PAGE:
California senator wants stricter shelter-in-place orders as virus cases rise

California set new records Thursday with rising numbers of coronavirus cases and deaths, prompting one state senator to urge Gov. Gavin Newsom to return to the strict shelter-at-home order that was imposed at the start of the outbreak in March.

"A stronger shelter in place order is what's required today if we're going to stop the spread of this virus," said state Sen. Steve Glazer of Orinda.

On Thursday, California's total reached 425,616 confirmed cases of COVID-19, surpassing New York. The state also recorded a record number of 157 deaths in one day. The positivity rate, which reflects the percentage of positive COVID tests also has steadily increased from 4% in May to 7.6% this week.

Glazer is proposing that the governor shut down any county with a positivity rate above 2% or any county that is adjacent to one with a positivity rate above 2%. Glazer says he indicated 2% because that has been a successful standard in some countries.

That essentially would mean the entire state, including Modoc County in northeastern California which has zero cases, but borders Lassen County which as a 14% positive test rate.

Glazer's proposal, if adopted, would mean no more outdoor restaurant dining, salon services, or gatherings.

"The way to get us back quicker and sooner is to have a strict shelter-in-place for a minimum of three weeks and bring this virus infection spread down to a manageable level where our testing and tracing can keep it contained," said Glazer.

Dr. John Swartzberg, U.C. Berkeley clinical professor of infectious diseases, says it will take several weeks before data reflects whether  Newsom's tighter restrictions July 13 will slow the virus's spread.

"We're clearly going in the wrong direction and at a pretty rapid clip and we have to stop this," said Dr. Swartzberg,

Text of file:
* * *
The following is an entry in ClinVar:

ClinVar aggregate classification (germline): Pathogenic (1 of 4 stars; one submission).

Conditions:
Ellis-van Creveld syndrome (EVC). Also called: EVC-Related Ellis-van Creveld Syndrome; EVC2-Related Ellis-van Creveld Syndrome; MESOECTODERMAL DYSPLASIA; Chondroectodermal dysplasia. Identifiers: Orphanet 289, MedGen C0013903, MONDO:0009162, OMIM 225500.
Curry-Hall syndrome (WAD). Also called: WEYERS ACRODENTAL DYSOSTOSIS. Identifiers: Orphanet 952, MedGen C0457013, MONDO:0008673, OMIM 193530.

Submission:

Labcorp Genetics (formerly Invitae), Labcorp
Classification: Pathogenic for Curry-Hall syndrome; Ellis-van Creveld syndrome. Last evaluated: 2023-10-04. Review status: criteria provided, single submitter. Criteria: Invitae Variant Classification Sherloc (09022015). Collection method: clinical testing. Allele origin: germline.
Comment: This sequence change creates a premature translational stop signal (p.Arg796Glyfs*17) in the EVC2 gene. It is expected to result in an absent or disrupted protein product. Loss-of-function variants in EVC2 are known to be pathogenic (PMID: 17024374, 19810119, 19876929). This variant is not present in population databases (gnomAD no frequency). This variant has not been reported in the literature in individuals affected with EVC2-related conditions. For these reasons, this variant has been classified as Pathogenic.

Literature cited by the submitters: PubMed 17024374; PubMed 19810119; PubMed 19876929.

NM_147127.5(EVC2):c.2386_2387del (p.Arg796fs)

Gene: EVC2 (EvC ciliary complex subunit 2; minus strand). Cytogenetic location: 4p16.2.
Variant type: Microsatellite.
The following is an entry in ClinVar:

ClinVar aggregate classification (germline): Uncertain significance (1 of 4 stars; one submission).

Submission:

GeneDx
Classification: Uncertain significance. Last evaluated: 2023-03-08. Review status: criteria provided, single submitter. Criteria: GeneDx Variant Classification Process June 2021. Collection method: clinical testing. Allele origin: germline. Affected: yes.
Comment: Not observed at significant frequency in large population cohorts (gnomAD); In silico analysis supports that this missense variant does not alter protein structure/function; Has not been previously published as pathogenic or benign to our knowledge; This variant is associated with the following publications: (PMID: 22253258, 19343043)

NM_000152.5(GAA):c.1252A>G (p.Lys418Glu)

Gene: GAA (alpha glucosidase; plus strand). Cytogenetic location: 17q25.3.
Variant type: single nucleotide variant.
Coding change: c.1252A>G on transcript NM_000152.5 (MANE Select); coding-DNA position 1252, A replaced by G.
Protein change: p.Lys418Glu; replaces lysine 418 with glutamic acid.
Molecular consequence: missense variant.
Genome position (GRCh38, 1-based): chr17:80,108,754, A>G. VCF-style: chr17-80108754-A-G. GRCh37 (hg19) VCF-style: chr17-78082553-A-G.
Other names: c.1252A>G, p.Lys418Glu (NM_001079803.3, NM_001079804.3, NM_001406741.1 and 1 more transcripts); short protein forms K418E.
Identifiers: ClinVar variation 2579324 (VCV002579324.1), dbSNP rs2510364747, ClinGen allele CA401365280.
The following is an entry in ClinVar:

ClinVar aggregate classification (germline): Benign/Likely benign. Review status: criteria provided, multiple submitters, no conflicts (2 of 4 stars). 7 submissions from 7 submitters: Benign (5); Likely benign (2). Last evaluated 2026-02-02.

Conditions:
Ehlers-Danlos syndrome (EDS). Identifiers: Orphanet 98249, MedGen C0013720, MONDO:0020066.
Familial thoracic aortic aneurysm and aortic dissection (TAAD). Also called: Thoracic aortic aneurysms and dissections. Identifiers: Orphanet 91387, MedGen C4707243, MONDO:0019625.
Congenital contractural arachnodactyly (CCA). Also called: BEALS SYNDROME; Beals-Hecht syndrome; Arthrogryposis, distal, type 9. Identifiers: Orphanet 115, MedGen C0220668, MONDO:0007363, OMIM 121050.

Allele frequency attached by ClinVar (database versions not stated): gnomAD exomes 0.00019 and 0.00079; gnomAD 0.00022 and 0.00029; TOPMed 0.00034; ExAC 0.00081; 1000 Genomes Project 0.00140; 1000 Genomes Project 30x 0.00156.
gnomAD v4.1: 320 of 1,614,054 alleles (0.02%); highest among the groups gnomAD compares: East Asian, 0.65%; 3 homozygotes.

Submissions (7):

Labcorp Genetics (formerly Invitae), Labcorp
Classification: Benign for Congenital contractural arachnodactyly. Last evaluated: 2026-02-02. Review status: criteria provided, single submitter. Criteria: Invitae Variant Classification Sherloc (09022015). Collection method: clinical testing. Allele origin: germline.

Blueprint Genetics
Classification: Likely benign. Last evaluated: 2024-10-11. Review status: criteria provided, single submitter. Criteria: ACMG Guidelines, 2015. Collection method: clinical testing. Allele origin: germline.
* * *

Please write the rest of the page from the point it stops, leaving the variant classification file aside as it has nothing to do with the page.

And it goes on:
Swartzberg says it isn't clear though, that a single 2% benchmark would be necessary.

"If you're doing enough testing and can get below 5% usually you can hold the pandemic at a certain level. If you can get below 3%, that's when you can use contact tracing much more aggressively than we are now," said Swartberg.

Glazer is also calling for a 14-day quarantine on anyone entering the state from an area with high coronavirus positivity rates.

The governor's office issued a statement responding to Glazer's call to action.

Health and Human Services Secretary Dr. Mark Ghaly defended the Newsom administration's actions saying, “We are confident that our approach – data driven, with a commitment to ongoing learning, adapting and adjusting – will guide us through the pandemic. From the outset we envisioned reopening the economy as a dimmer switch, where we toggle modifications and closures up and down to avoid large-scale surges. This is precisely what we have done. As we look ahead, we must work together, all 40 million Californians strong, to reduce the spread of the virus in our communities.”

Swartzberg says the state should be ramping up testing to reach at least 200,000 daily COVID tests by the fall. He also says by mid-August if the virus transmission does not appear to be slowing, then Californians might need to return to more severe shelter-in-place restrictions.

He says the most critical factor is for all Californians to wear masks, maintain social distance and avoid gatherings.

"We need to hold the mirror up to ourselves and look in that mirror and say are we, or am I, doing everything I can to prevent this pandemic from growing," Swartzberg said.